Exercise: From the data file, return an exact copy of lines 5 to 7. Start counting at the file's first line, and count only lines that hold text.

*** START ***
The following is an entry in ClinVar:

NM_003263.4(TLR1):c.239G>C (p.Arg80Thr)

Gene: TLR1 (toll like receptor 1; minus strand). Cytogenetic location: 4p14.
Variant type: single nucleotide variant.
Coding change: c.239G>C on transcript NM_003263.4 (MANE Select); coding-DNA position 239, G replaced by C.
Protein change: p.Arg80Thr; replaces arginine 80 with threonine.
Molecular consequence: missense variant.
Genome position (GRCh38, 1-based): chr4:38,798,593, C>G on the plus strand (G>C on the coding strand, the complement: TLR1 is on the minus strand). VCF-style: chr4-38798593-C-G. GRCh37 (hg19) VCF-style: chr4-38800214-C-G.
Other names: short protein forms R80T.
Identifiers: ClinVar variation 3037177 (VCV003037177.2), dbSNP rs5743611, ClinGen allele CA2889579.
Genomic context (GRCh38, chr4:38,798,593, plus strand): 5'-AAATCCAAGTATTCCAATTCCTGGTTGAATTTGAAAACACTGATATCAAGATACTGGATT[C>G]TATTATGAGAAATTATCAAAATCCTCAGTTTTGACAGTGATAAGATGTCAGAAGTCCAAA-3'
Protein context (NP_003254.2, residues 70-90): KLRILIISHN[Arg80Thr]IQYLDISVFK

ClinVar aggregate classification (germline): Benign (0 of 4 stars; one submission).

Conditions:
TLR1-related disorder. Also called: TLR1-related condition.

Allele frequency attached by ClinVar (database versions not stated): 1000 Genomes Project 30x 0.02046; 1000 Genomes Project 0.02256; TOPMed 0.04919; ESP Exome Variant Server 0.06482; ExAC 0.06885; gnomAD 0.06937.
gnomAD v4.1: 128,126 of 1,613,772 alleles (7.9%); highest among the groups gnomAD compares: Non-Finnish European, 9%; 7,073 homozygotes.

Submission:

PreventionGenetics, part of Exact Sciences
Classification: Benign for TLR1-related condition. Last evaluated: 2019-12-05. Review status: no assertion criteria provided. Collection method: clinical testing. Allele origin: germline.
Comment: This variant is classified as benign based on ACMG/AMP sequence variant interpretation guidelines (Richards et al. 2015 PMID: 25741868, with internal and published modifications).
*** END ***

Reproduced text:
Coding change: c.239G>C on transcript NM_003263.4 (MANE Select); coding-DNA position 239, G replaced by C.
Protein change: p.Arg80Thr; replaces arginine 80 with threonine.
Molecular consequence: missense variant.